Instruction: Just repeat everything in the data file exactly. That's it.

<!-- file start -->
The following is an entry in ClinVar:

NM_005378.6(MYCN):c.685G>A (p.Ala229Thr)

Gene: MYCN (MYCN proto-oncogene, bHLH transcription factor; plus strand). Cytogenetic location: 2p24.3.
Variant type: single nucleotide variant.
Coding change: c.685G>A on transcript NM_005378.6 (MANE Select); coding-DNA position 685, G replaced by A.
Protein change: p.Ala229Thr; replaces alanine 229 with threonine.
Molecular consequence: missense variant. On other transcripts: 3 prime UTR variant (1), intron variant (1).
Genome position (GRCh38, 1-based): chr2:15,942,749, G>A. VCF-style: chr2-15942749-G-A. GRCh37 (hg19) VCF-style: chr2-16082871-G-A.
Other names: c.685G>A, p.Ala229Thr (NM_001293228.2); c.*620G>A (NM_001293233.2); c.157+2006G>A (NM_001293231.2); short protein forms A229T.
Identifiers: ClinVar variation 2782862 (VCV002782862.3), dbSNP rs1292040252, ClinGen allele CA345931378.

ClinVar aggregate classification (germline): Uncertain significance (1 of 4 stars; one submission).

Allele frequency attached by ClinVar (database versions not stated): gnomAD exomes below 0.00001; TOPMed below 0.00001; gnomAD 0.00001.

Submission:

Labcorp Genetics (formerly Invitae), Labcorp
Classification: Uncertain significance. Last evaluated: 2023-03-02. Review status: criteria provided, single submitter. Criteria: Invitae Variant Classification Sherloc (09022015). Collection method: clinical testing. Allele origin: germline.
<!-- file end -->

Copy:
The following is an entry in ClinVar:

NM_005378.6(MYCN):c.685G>A (p.Ala229Thr)

Gene: MYCN (MYCN proto-oncogene, bHLH transcription factor; plus strand). Cytogenetic location: 2p24.3.
Variant type: single nucleotide variant.
Coding change: c.685G>A on transcript NM_005378.6 (MANE Select); coding-DNA position 685, G replaced by A.
Protein change: p.Ala229Thr; replaces alanine 229 with threonine.
Molecular consequence: missense variant. On other transcripts: 3 prime UTR variant (1), intron variant (1).
Genome position (GRCh38, 1-based): chr2:15,942,749, G>A. VCF-style: chr2-15942749-G-A. GRCh37 (hg19) VCF-style: chr2-16082871-G-A.
Other names: c.685G>A, p.Ala229Thr (NM_001293228.2); c.*620G>A (NM_001293233.2); c.157+2006G>A (NM_001293231.2); short protein forms A229T.
Identifiers: ClinVar variation 2782862 (VCV002782862.3), dbSNP rs1292040252, ClinGen allele CA345931378.

ClinVar aggregate classification (germline): Uncertain significance (1 of 4 stars; one submission).

Allele frequency attached by ClinVar (database versions not stated): gnomAD exomes below 0.00001; TOPMed below 0.00001; gnomAD 0.00001.

Submission:

Labcorp Genetics (formerly Invitae), Labcorp
Classification: Uncertain significance. Last evaluated: 2023-03-02. Review status: criteria provided, single submitter. Criteria: Invitae Variant Classification Sherloc (09022015). Collection method: clinical testing. Allele origin: germline.